Government Approves Project to Develop AMCA – Fifth Generation Stealth Fighter Jet

Defence Industry
A 3D render of HAL-AMCA aircraft

New Delhi: In a significant development, the project to design and develop the Advanced Medium Combat Aircraft (AMCA) fifth generation stealth fighter jet was approved by the Cabinet Committee on Security (CCS) on March 7, 2024.

According to sources, under the project estimated around Rs 15,000 crore, Defence Research and Development Organisation’s Aeronautical Development Agency would develop the stealth fighter jet and its technologies in partnership with various private and public sector agencies and build around five prototypes in around five years. The project would see the prototype manufactured by industry including the public sector unit Hindustan Aeronautics Limited.

Under the Narendra Modi government, indigenous fighter aircraft projects have received a major boost from the Indian Air Force as the government has ordered over 200 Light Combat Aircraft along with clearance for engines for the LCA Mark-2 project. The government has been working towards the development of indigenous technologies and the military industry. The Defence Ministry envisages that the fifth generation aircraft project would generate jobs on mass scale and the Indian Air Force orders can generate business worth lakhs of crores for Indian entities.

The Advanced Multirole Combat Aircraft (AMCA), a fifth-generation fighter jet, is slated to take flight by 2028, featuring cutting-edge technologies like stealth capabilities, AI integration, long-range targeting, and compatibility with unmanned systems. The aircraft is planned to be inducted into operational roles after 2030 and could potentially lead to the development of future generations of fighter jets in India.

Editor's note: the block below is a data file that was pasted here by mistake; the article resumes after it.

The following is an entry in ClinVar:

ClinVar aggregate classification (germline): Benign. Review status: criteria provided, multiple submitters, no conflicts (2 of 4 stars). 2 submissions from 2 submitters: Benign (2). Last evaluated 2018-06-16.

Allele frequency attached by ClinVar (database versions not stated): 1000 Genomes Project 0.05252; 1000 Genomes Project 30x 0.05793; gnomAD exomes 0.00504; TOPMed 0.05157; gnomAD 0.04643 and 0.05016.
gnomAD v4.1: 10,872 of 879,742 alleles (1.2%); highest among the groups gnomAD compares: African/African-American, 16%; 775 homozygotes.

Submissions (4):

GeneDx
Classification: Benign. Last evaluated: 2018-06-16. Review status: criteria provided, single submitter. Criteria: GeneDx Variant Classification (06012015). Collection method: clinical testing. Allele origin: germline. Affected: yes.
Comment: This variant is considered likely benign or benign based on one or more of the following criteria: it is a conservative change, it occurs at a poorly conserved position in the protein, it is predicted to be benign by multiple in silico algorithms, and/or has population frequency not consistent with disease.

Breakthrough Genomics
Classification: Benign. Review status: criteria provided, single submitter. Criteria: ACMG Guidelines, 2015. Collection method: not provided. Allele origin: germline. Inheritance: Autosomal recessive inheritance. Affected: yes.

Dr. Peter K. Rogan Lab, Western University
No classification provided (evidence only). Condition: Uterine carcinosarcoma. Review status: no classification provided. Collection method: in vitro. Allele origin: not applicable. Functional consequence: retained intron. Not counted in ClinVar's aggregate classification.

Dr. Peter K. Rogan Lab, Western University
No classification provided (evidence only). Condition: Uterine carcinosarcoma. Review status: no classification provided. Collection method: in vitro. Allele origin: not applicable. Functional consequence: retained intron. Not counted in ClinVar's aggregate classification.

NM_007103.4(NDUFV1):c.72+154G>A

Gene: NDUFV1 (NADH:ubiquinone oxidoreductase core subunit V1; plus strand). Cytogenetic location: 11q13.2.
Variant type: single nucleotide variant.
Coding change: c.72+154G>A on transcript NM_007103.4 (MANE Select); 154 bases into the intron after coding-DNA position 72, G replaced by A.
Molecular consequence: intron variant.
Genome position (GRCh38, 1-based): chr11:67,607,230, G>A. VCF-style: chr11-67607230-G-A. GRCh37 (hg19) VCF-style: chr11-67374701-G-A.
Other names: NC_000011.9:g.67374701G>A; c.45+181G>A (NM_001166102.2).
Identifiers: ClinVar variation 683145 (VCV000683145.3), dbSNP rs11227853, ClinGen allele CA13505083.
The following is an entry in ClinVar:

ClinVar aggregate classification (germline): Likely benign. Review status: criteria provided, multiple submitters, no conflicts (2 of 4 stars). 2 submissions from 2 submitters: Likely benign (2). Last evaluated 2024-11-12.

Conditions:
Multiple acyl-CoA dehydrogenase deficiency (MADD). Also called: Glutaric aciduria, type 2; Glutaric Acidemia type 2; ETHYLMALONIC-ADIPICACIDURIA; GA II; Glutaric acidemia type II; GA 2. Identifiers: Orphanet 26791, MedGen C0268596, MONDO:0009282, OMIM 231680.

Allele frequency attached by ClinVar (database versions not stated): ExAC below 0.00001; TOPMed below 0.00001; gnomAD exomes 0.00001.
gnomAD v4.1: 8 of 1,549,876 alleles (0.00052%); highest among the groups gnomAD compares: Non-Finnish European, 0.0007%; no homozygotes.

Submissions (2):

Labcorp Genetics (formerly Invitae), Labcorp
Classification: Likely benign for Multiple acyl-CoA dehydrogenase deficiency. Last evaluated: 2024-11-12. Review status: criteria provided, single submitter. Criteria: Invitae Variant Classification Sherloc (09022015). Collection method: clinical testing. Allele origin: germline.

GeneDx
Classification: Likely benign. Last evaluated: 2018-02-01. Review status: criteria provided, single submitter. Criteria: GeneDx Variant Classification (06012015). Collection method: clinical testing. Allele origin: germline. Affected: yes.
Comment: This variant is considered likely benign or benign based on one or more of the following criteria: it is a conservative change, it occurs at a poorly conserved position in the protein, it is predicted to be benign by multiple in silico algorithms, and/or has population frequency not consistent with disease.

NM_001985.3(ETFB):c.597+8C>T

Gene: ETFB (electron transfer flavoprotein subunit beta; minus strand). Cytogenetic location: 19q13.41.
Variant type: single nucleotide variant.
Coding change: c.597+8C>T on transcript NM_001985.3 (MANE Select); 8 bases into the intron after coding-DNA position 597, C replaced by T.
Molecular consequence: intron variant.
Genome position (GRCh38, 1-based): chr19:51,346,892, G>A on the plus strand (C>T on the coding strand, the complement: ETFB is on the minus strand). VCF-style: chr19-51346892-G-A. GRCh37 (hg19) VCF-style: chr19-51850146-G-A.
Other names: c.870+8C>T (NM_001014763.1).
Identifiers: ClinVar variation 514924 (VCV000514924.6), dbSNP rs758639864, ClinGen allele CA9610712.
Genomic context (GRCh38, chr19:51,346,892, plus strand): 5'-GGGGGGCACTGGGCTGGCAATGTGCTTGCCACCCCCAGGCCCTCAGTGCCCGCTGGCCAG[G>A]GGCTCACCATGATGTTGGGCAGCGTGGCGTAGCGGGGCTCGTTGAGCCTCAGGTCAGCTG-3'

There are only four operational fifth generation fighters in the world currently, with the Americans having two — F-22 Raptor and F-35A Lightning II. The Russians boasting the Su-57 and the Chinese have the J-20, though their stealth technology is not fully recognised. Similarly, the fifth generation credentials of Chinese J-31 fighters are questionable so far.

Expected to start getting inducted in operational roles beyond 2030, AMCA’s first two squadrons are planned to be powered by the GE-414 engines while discussions are still on to co-develop more powerful engines for the remaining squadrons. India is likely to induct over 200 of these powerful fifth-generation fighters and the planes would also help India to develop future generations of fighter jets within the country.

Earlier, India had tied up with the Russians for the Fifth Generation Fighter Aircraft (FGFA) programme to develop a stealth fighter — Su-57 in 2007, even though AMCA was still being pursued as a concept note. Later, the Indian Air Force’s interest waned due to multiple reasons and India finally decided to pull out from the FGFA programme in 2018.

The first AMCA prototype powered by the GE-414 engine is earmarked for rollout by 2026, according to the plan. The IAF is looking at seven squadrons of the AMCA. The AMCA will boast of the latest avionics, indigenous AESA radar, besides having  the capability to carry weapons internally as well as externally.